17th European Youth Bridge Team Championships
Friday, 14 July 2000

Forty Balloons

Arseni Chour

In the only Russian bridge book for beginners there is a story about Winnie the Pooh and his friends, who learn how to play bridge. When they started to play their first rubber, they agreed on the following stake: one balloon (big and bright) for one rubber point. This story had a great success amongst Russian players, and now expressions like ‘went for eleven balloons’ are very popular.

From issue to issue of this bulletin I found an increasing number of balloons, gifted by one team to another. Fourteen, seventeen, twenty…what more?

In two boards of successive rounds, the Russian players acquired no less than forty balloons. Maybe it is not unusual here, but both parts of this collection were found at the very highest level of building - sorry, I mean bidding.


Part I of the story is non serious.


Round 11. Board 6. Dealer East. E/W Vul
  ª J 10 9 7 5 4
© 5 3
¨ 10 9
§ 10 6 5
ª Q 8
© A K Q 9 8 2
¨ K 7 4
§ Q 8
Bridge deal ª A K 6 3
© 7 4
¨ A 8 6 5
§ A 9 2
  ª 2
© J 10 6
¨ Q J 3 2
§ K J 7 4 3


West North East South
1NT 2§
6NT 7ª Dbl. All Pass

German Schools
Team Profile


Jenny Ewald, born 1981, with international experience, as she lived in New York, Hong Kong and Sydney before coming to Germany. Hobbies: horses, reading books, her friends, and will study biotechs.

Martin Stoszek, born 1980, of Polish descent, is making his alternative service and will study psychology. Hobbies: dancing like Travolta, and roller coasters.

Tamo & Janko Katerbau, born 1985 at the same time, Janko some seconds earlier, are pupils, and a very hopeful pair; one playing as strong as Schwartzenegger, the other clever like Danny de Vito. Hobbies: Computer games and badminton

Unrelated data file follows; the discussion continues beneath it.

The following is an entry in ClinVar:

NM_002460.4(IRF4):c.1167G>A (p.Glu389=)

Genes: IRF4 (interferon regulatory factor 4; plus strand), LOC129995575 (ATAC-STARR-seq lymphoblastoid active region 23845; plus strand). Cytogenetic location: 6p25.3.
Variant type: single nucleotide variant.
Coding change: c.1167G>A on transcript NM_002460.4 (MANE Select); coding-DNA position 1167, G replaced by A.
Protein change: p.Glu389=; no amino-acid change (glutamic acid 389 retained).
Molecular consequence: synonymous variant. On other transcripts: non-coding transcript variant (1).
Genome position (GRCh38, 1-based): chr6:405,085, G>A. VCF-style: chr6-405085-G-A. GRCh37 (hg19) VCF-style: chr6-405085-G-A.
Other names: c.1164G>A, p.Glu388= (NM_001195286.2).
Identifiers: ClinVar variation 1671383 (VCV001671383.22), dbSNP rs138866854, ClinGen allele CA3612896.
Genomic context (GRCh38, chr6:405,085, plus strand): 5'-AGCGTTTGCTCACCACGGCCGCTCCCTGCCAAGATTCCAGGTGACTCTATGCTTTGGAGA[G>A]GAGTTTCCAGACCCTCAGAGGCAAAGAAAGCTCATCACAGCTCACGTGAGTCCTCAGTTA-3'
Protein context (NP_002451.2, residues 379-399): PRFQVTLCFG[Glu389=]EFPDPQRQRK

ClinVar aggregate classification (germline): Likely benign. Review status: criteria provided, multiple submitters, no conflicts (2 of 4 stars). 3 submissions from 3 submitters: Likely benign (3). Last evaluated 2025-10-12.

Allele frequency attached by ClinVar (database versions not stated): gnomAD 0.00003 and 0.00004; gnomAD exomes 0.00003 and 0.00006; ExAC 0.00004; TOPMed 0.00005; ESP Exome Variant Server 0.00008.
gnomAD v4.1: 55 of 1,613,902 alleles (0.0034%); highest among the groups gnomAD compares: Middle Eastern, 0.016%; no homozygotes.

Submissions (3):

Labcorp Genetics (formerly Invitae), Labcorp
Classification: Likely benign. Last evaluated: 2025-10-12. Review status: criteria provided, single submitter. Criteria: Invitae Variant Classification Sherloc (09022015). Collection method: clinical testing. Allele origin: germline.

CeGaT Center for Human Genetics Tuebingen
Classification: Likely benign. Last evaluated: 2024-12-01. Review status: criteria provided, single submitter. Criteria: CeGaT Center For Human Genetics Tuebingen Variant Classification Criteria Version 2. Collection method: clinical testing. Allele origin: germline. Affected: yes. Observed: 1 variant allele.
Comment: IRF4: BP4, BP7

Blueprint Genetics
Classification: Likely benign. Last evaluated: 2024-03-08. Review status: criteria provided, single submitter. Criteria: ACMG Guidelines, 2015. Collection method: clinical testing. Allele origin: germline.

Simon Morton, born 1982, with an Austrian mother, and an English father, lives in Switzerland and is playing for Germany; that’s a European! He will study economics. Hobbies: Stock-market (no surprise) football, skiing.

Alexander Smirnov, born 1987, is from Russia, and learned bridge when he was five, and is a pupil. Hobbies: Bridge, reading fantasy books, bridge and…bridge!

Claus Daehr, born 1955, npc of the team, is still trying to find out how bridge is played - but never will!

Hobbies: Chess, science and philosophy.

After a strong no-trump the Danish player sitting South bid 2§, alerted and explained as the majors. Nikita Malinovski decided that his hearts had good chances to run anyway because of his good pips and bashed 6NT. North looked at ‘Green v Red’ and decided to make a cheap sacrifice on a huge fit. Not quite right this time, as the cost was 2300.

(Declarer probably claimed he was unlucky he didn’t simply loose two or three IMPs against a possible 2210 or 2220)


Part II is serious.


Board 5. Dealer North. N/S Vul
  ª A Q 9 7
© A 10 9 8 7 6
¨ J 3
§ A
ª 10 8 6 4
© 5
¨ 6 2
§ K 8 7 5 3 2
Bridge deal ª K J 5 2
© J 3
¨ A Q 8 7
§ Q 6 4
  ª 3
© K Q 4 2
¨ K 10 9 5 4
§ J 10 9


West North East South
Krasnosselski Kelina
1© Dbl. 4©
4ª 5§ Pass 5¨
Pass 6© Pass Pass
7§ Dbl. All Pass


One heart was limited to 11-16 points, and the raise to Four Hearts was based on distribution. When West bid Four Spades, the right hand of Mikhail Krasnosselski made an uncontrolled move towards the bidding box (apparently a common disease at these championships) and the bloody red card.

However, sometimes he uses his brains too, and he found an ‘expert’ bid of 5§. With a maximum, Marina showed her diamond control, and Mike bid the slam. Now West decided to show his best suit. North led the ace of spades and a small spade. When declarer put up the king, he was held to just six tricks, -1700. Compared to the previous day it was just a pinprick!


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